# In Debian-based distributions.
sudo apt update
sudo apt install libjq-dev libv8-3.14-dev libprotobuf-dev libgdal-dev libproj-dev libudunits2-dev

Depending on which distribution is running on your computer, you might have to download and install a more recent GDAL version in order to install the tmap package. If you were successful in installing it using install.packages( "tmap" ), skip the following code chunk.

# In case your system's repositories provide a GDAL package too
# old for the R packages above, you have to install a newer one
# from source.
# Download (into a folder you neither move, rename, or delete!)
wget http://download.osgeo.org/gdal/2.2.2/gdal-2.2.2.tar.gz
# Extract the folder
tar -xf gdal-2.2.2.tar.gz
cd gdal-2.2.2
# Run the ./configure script to tell the package all your local
# libraries, programs, and configurations
./configure
# Compile the source code
make
# Install the compiled code
sudo make install

Now we can load all the required packages into our R environment.

library( stringr )
library( dplyr )
library( tidyr )
library( rgdal )
library( maptools )
library( ggmap )
library( tmap )
library( OpenStreetMap ) # For more apealing visualization
library( leaflet )

Import and preparing of our data

Import

First we will download the polygons of the election districts.

## Download the files into a separated folder created in the current one.
download.folder <- "bundeswahlleiter/"
if ( !dir.exists( download.folder ) ){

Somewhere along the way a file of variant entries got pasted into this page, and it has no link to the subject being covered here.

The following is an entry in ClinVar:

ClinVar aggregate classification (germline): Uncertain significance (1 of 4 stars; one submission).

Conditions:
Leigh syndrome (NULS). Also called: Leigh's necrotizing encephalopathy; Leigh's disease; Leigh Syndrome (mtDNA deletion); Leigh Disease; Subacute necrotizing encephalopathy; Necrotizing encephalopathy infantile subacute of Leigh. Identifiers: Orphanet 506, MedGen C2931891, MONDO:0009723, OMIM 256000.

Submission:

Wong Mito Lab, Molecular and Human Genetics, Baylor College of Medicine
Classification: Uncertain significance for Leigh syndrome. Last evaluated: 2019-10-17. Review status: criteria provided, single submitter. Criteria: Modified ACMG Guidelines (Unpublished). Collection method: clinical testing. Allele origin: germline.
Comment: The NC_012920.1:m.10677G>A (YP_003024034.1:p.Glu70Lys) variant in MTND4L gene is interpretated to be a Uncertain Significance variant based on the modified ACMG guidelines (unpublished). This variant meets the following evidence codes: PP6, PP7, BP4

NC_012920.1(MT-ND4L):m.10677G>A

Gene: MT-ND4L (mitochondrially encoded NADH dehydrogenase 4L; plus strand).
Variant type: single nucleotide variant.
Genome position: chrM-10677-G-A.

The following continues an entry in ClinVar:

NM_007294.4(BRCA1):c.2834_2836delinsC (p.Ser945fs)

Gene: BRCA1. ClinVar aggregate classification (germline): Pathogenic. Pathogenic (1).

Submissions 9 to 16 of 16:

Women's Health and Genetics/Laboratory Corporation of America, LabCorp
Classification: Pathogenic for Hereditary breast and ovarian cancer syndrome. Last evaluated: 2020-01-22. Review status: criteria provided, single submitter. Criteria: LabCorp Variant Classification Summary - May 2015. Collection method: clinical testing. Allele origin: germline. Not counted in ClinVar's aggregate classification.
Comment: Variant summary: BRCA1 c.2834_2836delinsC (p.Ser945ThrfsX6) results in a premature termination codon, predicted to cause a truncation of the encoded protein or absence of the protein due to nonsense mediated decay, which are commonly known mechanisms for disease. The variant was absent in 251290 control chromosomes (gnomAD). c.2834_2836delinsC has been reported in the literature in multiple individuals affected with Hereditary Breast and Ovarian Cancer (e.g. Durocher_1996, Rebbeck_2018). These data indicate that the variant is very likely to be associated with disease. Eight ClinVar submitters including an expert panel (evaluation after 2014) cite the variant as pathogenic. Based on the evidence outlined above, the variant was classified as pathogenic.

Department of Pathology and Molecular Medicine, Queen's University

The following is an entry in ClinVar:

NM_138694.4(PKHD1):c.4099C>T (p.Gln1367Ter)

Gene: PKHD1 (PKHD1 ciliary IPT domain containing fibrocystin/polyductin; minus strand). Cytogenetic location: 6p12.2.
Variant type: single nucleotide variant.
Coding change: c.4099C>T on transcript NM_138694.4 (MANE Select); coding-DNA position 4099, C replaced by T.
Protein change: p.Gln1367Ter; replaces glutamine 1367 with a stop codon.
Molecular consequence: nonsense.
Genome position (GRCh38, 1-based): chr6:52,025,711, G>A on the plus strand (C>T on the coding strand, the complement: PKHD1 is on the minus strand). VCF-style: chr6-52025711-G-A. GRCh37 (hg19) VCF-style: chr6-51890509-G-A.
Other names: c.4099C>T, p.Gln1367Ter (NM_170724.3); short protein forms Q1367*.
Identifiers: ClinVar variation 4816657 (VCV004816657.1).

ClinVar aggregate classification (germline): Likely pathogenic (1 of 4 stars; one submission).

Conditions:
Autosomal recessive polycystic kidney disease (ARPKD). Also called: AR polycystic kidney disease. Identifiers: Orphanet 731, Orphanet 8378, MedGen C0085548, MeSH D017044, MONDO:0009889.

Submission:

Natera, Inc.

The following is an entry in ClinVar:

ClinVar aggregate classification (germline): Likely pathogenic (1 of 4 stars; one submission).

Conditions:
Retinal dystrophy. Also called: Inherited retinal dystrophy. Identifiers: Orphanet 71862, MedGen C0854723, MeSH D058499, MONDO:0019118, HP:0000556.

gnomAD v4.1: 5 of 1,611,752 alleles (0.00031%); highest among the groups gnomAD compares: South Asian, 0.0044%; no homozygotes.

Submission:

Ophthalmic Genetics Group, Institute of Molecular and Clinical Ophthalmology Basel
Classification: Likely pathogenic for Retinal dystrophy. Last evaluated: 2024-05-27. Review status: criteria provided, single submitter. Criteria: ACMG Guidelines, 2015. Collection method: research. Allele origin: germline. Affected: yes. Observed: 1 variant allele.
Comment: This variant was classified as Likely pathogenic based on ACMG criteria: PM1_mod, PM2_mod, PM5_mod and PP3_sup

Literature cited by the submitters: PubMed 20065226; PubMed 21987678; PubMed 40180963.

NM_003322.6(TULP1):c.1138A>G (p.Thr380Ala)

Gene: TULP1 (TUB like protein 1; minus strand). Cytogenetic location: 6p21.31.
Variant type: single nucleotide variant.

dir.create( download.folder )
}

## This URL contains all the geographical information.
election.districts.url <- "https://www.bundeswahlleiter.de/dam/jcr/f92e42fa-44f1-47e5-b775-924926b34268/btw17_geometrie_wahlkreise_geo_shp.zip"
## For convenience reason let's split the URL at all '/'. This way
## we can directly access the file name.
## Download
election.districts.url.split <- str_split(
election.districts.url, "/" )[[ 1 ]]
download.file( url = election.districts.url,
destfile = paste0( download.folder,
election.districts.url.split[ 7 ] ),
method = "wget" )
## Extract the data for the election districts
unzip( paste0( download.folder, election.districts.url.split[ 7 ] ),
exdir = download.folder )

The data format our polygons are provided in is the so called Shapefile. It is a vector format incorporating associated attribute information and features a number of actual files (the mandatory ones are marked with ‘m’).

  • .shp (m): Main shape file providing the coordinates for the different geometries
  • .shx (m): Provides indices for the geometries
  • .dbf (m): Holds attribute information for the each spatial objects in separated columns
  • .cpg: Specifies the code page/character set used for the encoding of the attributes
  • .prj: Provides the CRS and the projection information in WKT
  • .sbn/.sbx: Binary spatial indices of the features.